FintechOS announces ‘major release’ of its latest fintech platform

credit: shutterstock
credit: shutterstock

FintechOS unveiled FintechOS 24, the fifth “major release” of its fintech enablement platform. 

This new version is a leap forward in the company’s goal to simplify how banks, credit unions, and insurers launch, scale, and manage financial products – allowing them to compete with speed and agility in transforming industries.

FintechOS 24 aims to revolutionise the way financial products are built, launching an industry-first, sentence-based, and Generative AI-enabled product designer. It allows any company to get insurance and banking products to market at speed.

“We are empowering banks and insurers to innovate at pace, giving them the ability to define and update products easily and quickly so that they can respond to changing market conditions, customer preferences, and regulations – regardless of their legacy core technologies,” said FintechOS CPO, Marcio Spinola

“Leveraging sentence-based product definition also means it’s easier for multiple stakeholders involved in the product life cycle – compliance and legal teams for example – to understand and approve a new product, significantly reducing the time it takes to bring it to market.”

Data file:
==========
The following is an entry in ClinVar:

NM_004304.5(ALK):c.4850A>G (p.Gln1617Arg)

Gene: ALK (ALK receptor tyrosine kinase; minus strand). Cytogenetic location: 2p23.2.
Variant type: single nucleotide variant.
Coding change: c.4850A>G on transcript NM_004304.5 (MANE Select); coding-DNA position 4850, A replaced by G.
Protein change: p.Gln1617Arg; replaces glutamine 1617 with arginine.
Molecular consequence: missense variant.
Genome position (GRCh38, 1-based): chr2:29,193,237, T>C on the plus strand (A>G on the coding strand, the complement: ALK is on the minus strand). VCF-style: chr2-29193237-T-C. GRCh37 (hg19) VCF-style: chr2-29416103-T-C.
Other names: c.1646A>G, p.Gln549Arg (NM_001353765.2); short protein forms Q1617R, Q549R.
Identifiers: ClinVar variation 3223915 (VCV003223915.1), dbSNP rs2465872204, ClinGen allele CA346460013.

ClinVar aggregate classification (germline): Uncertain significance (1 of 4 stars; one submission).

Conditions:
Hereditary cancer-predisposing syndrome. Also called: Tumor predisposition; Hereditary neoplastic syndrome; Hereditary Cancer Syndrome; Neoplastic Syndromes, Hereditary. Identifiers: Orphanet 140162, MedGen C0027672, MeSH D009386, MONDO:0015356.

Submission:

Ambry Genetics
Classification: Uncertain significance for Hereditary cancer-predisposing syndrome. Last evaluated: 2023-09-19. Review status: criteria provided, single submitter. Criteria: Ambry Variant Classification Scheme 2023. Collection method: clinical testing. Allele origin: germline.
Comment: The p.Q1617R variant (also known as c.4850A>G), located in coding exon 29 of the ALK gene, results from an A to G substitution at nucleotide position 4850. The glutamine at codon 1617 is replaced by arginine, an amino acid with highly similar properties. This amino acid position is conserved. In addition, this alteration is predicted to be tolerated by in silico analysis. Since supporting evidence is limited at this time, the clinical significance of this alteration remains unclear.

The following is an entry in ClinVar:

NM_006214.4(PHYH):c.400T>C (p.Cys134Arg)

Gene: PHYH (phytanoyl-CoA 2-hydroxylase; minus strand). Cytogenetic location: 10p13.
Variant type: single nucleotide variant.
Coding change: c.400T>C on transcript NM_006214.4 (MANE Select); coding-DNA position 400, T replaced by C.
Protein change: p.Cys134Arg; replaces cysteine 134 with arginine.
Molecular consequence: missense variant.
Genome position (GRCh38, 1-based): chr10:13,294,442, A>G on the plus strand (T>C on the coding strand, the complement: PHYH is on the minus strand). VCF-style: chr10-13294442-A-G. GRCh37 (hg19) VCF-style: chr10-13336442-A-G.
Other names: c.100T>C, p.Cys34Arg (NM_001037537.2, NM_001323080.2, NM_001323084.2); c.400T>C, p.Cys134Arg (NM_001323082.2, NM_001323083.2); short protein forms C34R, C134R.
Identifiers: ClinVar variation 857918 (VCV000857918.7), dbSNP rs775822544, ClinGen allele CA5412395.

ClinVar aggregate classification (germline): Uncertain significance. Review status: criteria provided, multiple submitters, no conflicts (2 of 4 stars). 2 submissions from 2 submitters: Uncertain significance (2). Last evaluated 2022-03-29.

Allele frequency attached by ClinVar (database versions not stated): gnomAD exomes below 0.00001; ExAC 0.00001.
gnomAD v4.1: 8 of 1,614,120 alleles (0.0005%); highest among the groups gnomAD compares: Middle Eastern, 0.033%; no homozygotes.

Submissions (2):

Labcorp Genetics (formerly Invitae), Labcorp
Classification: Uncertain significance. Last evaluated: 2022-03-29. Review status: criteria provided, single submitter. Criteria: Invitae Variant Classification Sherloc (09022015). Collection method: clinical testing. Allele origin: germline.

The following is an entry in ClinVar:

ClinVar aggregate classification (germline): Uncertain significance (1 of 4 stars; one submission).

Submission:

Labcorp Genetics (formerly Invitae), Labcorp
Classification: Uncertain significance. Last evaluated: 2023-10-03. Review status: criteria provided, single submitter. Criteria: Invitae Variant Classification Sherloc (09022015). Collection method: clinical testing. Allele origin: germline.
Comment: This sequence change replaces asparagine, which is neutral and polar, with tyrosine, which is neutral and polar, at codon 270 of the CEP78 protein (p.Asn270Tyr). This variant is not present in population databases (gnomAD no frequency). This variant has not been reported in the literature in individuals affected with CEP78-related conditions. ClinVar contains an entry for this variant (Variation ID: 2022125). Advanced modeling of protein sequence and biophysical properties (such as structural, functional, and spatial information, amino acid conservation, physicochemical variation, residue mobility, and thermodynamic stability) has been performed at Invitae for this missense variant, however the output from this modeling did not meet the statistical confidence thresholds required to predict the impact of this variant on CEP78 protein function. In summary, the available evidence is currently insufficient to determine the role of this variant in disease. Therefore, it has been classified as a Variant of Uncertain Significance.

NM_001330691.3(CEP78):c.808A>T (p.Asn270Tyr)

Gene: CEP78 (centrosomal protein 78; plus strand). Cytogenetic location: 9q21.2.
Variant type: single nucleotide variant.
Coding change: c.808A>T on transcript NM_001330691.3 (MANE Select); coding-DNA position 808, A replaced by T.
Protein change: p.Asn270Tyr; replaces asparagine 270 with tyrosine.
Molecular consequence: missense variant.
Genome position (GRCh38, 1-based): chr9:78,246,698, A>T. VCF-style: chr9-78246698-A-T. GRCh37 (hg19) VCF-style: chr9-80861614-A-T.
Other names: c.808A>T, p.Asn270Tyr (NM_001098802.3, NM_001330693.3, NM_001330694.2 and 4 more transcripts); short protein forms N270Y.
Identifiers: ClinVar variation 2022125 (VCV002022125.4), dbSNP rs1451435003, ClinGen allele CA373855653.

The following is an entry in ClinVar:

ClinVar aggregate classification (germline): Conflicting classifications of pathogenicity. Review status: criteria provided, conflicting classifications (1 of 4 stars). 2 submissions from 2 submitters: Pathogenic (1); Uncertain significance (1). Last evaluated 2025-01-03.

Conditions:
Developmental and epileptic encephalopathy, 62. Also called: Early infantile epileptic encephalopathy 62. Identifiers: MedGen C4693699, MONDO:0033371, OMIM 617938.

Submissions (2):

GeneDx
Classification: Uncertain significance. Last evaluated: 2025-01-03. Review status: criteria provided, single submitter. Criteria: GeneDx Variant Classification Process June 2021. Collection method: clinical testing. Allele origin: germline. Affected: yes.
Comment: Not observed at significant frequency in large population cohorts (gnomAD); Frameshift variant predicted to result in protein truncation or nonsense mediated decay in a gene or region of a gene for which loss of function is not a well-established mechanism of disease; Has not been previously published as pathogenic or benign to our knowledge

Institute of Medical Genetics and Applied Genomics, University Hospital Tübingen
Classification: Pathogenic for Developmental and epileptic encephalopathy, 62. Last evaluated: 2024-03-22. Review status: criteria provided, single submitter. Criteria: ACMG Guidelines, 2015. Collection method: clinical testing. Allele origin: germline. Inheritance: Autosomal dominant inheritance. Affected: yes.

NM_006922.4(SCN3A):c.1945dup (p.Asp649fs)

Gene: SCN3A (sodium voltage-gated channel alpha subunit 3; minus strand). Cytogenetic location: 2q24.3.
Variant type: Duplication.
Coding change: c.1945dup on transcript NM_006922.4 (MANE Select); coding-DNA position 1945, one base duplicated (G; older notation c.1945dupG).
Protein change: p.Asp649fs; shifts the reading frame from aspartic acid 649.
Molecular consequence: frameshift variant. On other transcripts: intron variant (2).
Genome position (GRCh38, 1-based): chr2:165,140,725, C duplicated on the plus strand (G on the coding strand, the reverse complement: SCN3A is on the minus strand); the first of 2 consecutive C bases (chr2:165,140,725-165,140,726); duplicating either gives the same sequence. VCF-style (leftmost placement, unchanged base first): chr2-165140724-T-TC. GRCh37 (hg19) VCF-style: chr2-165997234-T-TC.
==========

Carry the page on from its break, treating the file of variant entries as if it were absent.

The launch of the FintechOS platform comes amid an increasing pace of change in the banking and insurance industries and a rising competitive market share from incumbent players. 

Traditional ways of launching and managing financial products are proving too slow and expensive, according to the fintech firm, and are often delayed or constrained by legacy technology – to give incumbents a competitive advantage in gaining and retaining share of wallet.

Spinola continued: “Insurers and banks have lost control of their product life cycles. The complexity of technology stacks and the inflexibility of core systems turn a simple rate change into a weeks-long development process and a new product launch into a years-long, multi-million-dollar investment. 

“It’s too slow and risky, and constraints growth, by making many insurers, banks, and credit unions less competitive than they would otherwise be.”